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 Ling 131: Language & Style  

Topic 1- 6 Round-up and Self Assessment > What is the self-assessment tool?

Round-up
Analysing a whole poem
Stylistic analysis - an example of text
Doing a stylistic analysis - general instruction
What is self assessment?
Instructions
Begin self assessment
 

Self-Assessment Tool (Poetry)

This is the first of three 'self-assessment' tools on this website. They are designed to help you practise the kind of analytical and presentational skills you need to produce a good stylistic analysis essay. So it is a sort of practice run at the coursework assessment you will be asked to do at the end of the course.

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You will be able to compare your efforts in various areas of analysis with those of some previous Language and Style students. After you have completed each task you should estimate roughly how many marks you think you would have been given if your work had been marked. Then you can compare your effort with that of one or more students who were actually marked at this level (and also, if you wish, with weaker or stronger attempts at the same task).

The marking categories we are using are:

30-39% 40-49% 50-59% 60-69% 70%+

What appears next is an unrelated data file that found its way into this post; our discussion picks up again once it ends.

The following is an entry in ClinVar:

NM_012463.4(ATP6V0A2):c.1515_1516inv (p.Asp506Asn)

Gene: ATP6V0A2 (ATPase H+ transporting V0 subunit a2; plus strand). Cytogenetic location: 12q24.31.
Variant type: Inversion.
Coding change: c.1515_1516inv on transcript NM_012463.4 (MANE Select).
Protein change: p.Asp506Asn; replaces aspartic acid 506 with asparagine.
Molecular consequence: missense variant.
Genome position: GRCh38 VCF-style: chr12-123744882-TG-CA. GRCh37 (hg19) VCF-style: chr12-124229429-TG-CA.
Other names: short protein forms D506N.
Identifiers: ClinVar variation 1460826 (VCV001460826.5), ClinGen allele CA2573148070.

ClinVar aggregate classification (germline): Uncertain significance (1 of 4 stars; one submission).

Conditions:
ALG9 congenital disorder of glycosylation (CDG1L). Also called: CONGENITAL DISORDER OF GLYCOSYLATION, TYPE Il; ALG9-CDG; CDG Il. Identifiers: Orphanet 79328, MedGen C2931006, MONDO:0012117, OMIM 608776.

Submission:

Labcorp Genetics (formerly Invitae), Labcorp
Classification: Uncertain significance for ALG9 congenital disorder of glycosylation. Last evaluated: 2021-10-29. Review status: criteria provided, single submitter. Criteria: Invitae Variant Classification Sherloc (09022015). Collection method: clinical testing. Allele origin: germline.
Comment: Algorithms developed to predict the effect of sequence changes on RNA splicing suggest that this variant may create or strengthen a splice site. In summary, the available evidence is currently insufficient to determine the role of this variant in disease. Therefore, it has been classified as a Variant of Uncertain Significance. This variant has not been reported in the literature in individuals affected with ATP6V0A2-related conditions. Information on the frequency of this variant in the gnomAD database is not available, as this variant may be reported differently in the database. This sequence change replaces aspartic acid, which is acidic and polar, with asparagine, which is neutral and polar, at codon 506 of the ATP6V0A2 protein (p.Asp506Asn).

In the Lancaster University Part I (first year) grading system, which this course most closely relates to, an overall 35% in a Part I subject is the grade you have to achieve for a bare Pass in that subject and 45% overall is the grade you need to achieve to be able to Major in a subject at Part II (second and third years). The majority of students normally achieve marks in the 50-59% category. If you get more than that you are doing really well.

This self-assessment exercise is devoted to the stylistic analysis of POETRY. The other two are devoted to prose fiction and drama respectively.

Important Note

If you are doing a stylistic analysis on a new text you would need to look carefully and systematically at all the linguistic levels exploited in the text and at all the stylistic approaches that we explore on the course. This is because you cannot know in advance what aspects of a text will turn out to be most important. However, because different texts exploit different linguistic levels and stylistic devices to differing degrees, some of these aspects may turn out not to be very revealing, and so they would only be included minimally (if at all) in a final 'write-up' of your stylistic analysis in the form of an essay. This point shows that there is an important distinction between the research you do for your essay and the essay itself. The research is done in order to enable you to write the essay. The essay will select the most significant aspects of that research, organise them into a structure that is most revealing, and present that information to your reader in a way that is clear, explanatory and helpful. The reading list for the course refers to a number of readings which give advice on how to do stylistic analysis for an essay. The ones we would most recommend for the stylistic analysis of poetry are:

Short, Mick (1993) 'To analyse a poem stylistically: "To Paint a Water Lily" by Ted Hughes. In P. Verdonk (ed.) Twentieth-century Poetry: From Text to Context, London: Routledge.

Semino, E. (2002) ‘Stylistics and linguistic variation in poetry’, Journal of English Linguistics, 30, 1, 28-50

McIntyre, Dan (2002) Doing Stylistics: An Analysis of '(listen)' by E. E. Cummings

 


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